A high school commencement speech that called on women to recognize that their greatest contribution to the world will be as a wife and a mother has drawn reactions ranging from agreement to chagrin, The Indy Channel reports. Eastern High School Social Studies teacher Peter Heck spoke to graduates about focusing on their families first ahead of careers, but it was his comments about the specific role of women that sparked the biggest controversy.
He said that problems experienced by society today didn't call for more women to pursue success in the workplace. More of them could be solved, he explained, by women dedicating themselves to motherhood, and at least some of the students took exception to the comments.
"It jumped out at me that he said they shouldn't pursue a professional career," said junior Corey Parton. "Maybe that's not how he meant it. Maybe he does want women to be successful and get a college degree, but it was a little out of place."
Student Zach Patterson's grandmother was not nearly as forgiving.
"My grandmother was dead-set against it," Patterson said. "She believes that women should work as hard as they can and still have successful careers in the workplace and not go back to the past where they are just housewives, basically."
Reached for an interview later, Heck explained that his remarks were directed equally at both genders – saying that students need to remember to allow their families to be their priority not their jobs and careers. His comments directed at the men in the audience differed somewhat. Instead of calling on them to find satisfaction in being husbands and fathers, he instead said that their role in society should be as protectors of their wives and providers for their family.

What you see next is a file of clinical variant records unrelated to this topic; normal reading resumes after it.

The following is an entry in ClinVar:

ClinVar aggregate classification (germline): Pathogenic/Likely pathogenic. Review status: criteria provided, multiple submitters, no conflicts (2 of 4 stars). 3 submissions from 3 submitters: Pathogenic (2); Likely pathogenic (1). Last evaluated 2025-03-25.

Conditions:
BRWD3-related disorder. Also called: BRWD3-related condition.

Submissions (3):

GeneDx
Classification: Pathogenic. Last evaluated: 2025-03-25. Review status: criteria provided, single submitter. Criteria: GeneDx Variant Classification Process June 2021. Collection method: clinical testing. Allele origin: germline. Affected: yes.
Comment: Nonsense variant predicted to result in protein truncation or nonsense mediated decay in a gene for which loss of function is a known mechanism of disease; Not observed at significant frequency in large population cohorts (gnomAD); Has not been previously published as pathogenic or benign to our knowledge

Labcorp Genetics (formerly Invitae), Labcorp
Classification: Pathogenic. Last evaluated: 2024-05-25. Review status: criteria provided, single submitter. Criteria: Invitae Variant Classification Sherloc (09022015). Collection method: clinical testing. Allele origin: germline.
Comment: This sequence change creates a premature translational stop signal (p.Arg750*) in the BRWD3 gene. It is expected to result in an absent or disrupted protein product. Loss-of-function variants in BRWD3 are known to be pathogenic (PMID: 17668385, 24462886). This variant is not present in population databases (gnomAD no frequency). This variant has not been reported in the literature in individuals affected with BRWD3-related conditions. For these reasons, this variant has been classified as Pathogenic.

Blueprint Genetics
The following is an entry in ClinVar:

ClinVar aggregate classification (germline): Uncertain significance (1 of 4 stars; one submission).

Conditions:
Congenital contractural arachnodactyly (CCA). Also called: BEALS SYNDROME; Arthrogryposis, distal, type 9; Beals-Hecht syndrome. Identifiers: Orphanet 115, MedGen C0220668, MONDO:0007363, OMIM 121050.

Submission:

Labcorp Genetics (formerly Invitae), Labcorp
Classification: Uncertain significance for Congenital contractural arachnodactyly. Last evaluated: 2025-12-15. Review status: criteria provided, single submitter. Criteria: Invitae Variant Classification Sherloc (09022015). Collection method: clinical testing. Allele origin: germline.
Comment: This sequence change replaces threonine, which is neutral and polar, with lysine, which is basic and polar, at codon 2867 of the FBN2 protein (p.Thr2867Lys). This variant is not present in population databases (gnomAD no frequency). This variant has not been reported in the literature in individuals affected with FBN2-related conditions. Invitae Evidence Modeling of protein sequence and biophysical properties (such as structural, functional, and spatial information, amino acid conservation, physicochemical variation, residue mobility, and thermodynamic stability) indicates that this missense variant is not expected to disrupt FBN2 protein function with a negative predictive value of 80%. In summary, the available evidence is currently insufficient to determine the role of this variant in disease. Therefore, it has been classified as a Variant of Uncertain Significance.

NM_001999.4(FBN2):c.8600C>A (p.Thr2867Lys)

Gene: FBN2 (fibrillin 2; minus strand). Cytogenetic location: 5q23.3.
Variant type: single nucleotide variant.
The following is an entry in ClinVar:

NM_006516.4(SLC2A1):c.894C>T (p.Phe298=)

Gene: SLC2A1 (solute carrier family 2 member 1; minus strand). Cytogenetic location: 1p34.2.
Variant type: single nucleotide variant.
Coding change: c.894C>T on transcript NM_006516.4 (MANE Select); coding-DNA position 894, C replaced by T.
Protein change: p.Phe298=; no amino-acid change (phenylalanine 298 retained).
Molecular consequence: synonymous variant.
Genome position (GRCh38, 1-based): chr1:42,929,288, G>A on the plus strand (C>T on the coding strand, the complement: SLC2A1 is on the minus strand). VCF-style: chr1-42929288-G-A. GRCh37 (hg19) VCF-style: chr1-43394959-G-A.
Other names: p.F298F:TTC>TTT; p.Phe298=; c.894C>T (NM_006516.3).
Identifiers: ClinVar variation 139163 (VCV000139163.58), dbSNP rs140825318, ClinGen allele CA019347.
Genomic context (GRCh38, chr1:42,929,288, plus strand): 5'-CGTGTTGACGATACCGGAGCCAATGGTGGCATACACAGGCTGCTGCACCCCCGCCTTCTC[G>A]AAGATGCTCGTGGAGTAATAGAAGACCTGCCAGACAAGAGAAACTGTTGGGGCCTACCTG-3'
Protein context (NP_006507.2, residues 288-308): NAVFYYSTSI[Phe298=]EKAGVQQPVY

According to RTV6, Heck – who was the senior class sponsor and is also a conservative speaker and radio talk show – also touched many students and their parents with his words. Lisa Swaggerty, a mother of an Eastern junior Marina, said that she appreciates his views on morality and the line he took with his graduation speech.
Women and family proved a contentious topic at another event this week when Mississippi's Republican Governor Phil Bryant drew ire with his remarks that the recent decline in education quality in the country could be traced to the time when women started increasingly leaving the home to work.
He added it was not his intention to blame mothers for education problems, reports Emily Wagster Pettus of ABC News, but his words proved controversial. The statement was made on Tuesday in Washington during an education forum hosted by The Washington Post when Bryant and two other governors were asked why America's education system became so mediocre.